the life picture collection

….baktı ki Selim, olmayacak, kendine bir kabuk yaptı, kale gibi, kabuğuna çekildi, muhkem. Arada sırada kahveye uğradı, insanlara baktı, onların maceraları üstünde çok düşündü. Güldü, alay etti, üzüldü, kahroldu onların şu dünya yüzündeki ters tutumlarına, bu insanlar niye böyle olmuşlar, şu dünya cennetini kendilerine niye böyle cehennem eylemişlerdi… İnsanoğlunun içi geniş, aydınlıktır, deniz gibi, gök gibi, kokulu taze bir çiçek gibidir. İnsanoğlunun içi sevinçten, umuttan pır pır eder de uçar, niye böyle içlerini kararttılar, niye niye içlerindeki ışıkları söndürüp sevinç, sevgi damarlarını kuruttular, niçin, niye böyle mahzun, üzüntülü, yalnız oldular?
      Niçin bu kadar öldürmeyi, yok etmeyi, parçalamayı seviyor insanlar? İnsan yumuşak başlı, iyilik dolu bir yaratıktır, ağız dolusu gülen, yürek dolusu ağlayan, iliklerine kadar duygulanan, seven bir yaratıktır insanoğlu… Bu öldürme, yok etme, öfke, öç, sevgisizlik neden? Niçin koparıyorlar çiçekleri, birisi tok da yüz bini niçin aç, o tok da bu kadar gözün altında, öfkenin içinde iflah oluyor mu? Tok olan niye bu kadar ahmak? 


Yaşar Kemal, Deniz Küstü s.47
Fotoğraf:Bill Ray, The LIFE Picture Collection (Getty Image) 1970s.

CAN YOU BELIEVE DURING TAYLORS BREAK SHE WAS ACTUALLY COLLECTING BITS AND PIECES OF HER LIFE IN PICTURES AND VIDEOS SOLELY SO SHE COULD SHARE THEM WITH US AT A LATER DATE PLEASE HAND ME A TISSUE

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hey! i know this isnt anything related to my art but i just wanted to show you guys my current and growing collection of splatoon stuff!!!! everythings a mess right now and ill be taking better photos when i get everything displayed properly, but heres most of my things so far!! im currently waiting for my splatoon diorama sets and the ikasu art book to arrive in the mail :-}} i love… splatoon … so much….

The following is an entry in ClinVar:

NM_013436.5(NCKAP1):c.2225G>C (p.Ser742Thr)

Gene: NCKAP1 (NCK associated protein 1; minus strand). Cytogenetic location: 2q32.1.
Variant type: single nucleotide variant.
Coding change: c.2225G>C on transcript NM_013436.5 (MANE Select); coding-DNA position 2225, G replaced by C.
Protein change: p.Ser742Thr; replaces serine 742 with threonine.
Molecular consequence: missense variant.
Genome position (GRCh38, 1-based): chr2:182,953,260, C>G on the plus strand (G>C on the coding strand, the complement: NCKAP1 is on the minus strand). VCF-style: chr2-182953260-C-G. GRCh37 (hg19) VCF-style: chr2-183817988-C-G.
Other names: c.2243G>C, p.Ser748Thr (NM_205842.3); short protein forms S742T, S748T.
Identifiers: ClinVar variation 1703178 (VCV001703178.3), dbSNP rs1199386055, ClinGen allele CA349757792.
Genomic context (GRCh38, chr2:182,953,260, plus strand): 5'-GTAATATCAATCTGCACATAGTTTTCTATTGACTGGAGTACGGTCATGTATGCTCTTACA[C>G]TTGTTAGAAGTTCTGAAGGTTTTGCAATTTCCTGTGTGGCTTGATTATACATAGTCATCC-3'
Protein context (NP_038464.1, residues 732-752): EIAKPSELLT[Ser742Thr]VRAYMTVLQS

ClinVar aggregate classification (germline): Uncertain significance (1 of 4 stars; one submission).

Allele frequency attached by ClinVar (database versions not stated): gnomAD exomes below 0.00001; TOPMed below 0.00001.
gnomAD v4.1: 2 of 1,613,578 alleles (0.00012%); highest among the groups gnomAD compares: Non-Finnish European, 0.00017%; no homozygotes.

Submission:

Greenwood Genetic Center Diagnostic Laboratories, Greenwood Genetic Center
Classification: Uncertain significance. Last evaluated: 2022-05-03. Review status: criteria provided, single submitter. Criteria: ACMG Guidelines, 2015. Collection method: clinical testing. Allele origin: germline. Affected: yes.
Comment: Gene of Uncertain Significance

Nagasaki after the atomic bomb

At 11:02 a.m. on Aug. 9, 1945, the bomb, nicknamed “Fat Man,” exploded approximately 500 meters above Nagasaki, Japan. It instantly killed an estimated 70,000 of the city’s population. Three days earlier, on Aug. 6, 1945, an American B-29 Superfortress bomber called Enola Gay dropped a uranium-235 bomb on Hiroshima, eventually killing at least 140,000 people. It was the first and only time nuclear weapons have been used. Their destructive power was unprecedented, incinerating buildings and people and leaving lifelong scars on survivors, not just physical but also psychological, and on the cities themselves. Days later, World War II was over.

On the 72nd anniversary of the U.S. atomic bombing of Nagasaki and amid growing tension between Washington and North Korea, here’s a look back at that fateful event. (AP/Getty images)